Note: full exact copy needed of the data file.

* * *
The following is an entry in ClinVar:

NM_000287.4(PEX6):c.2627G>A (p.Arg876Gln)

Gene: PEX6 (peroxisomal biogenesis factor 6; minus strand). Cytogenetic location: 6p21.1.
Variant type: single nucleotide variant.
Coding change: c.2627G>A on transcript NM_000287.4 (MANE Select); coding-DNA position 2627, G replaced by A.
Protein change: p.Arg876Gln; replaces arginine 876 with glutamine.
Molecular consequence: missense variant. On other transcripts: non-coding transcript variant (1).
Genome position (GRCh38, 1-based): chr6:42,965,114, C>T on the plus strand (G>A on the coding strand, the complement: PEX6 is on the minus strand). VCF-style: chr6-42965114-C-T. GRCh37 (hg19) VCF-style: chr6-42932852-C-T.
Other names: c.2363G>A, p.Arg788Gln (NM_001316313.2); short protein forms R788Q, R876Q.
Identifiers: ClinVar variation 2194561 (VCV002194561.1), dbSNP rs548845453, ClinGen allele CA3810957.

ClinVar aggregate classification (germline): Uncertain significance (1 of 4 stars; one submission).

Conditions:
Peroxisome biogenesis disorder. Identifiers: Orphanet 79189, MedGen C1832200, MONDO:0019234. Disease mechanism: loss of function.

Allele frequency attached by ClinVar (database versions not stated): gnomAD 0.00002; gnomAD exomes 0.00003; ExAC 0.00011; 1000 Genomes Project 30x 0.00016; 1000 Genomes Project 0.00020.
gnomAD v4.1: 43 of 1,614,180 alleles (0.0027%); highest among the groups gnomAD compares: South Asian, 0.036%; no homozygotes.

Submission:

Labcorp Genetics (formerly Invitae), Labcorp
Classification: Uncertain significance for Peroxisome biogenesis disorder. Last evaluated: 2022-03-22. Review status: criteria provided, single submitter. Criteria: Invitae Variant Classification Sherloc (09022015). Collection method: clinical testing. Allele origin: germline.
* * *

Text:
The following is an entry in ClinVar:

NM_000287.4(PEX6):c.2627G>A (p.Arg876Gln)

Gene: PEX6 (peroxisomal biogenesis factor 6; minus strand). Cytogenetic location: 6p21.1.
Variant type: single nucleotide variant.
Coding change: c.2627G>A on transcript NM_000287.4 (MANE Select); coding-DNA position 2627, G replaced by A.
Protein change: p.Arg876Gln; replaces arginine 876 with glutamine.
Molecular consequence: missense variant. On other transcripts: non-coding transcript variant (1).
Genome position (GRCh38, 1-based): chr6:42,965,114, C>T on the plus strand (G>A on the coding strand, the complement: PEX6 is on the minus strand). VCF-style: chr6-42965114-C-T. GRCh37 (hg19) VCF-style: chr6-42932852-C-T.
Other names: c.2363G>A, p.Arg788Gln (NM_001316313.2); short protein forms R788Q, R876Q.
Identifiers: ClinVar variation 2194561 (VCV002194561.1), dbSNP rs548845453, ClinGen allele CA3810957.

ClinVar aggregate classification (germline): Uncertain significance (1 of 4 stars; one submission).

Conditions:
Peroxisome biogenesis disorder. Identifiers: Orphanet 79189, MedGen C1832200, MONDO:0019234. Disease mechanism: loss of function.

Allele frequency attached by ClinVar (database versions not stated): gnomAD 0.00002; gnomAD exomes 0.00003; ExAC 0.00011; 1000 Genomes Project 30x 0.00016; 1000 Genomes Project 0.00020.
gnomAD v4.1: 43 of 1,614,180 alleles (0.0027%); highest among the groups gnomAD compares: South Asian, 0.036%; no homozygotes.

Submission:

Labcorp Genetics (formerly Invitae), Labcorp
Classification: Uncertain significance for Peroxisome biogenesis disorder. Last evaluated: 2022-03-22. Review status: criteria provided, single submitter. Criteria: Invitae Variant Classification Sherloc (09022015). Collection method: clinical testing. Allele origin: germline.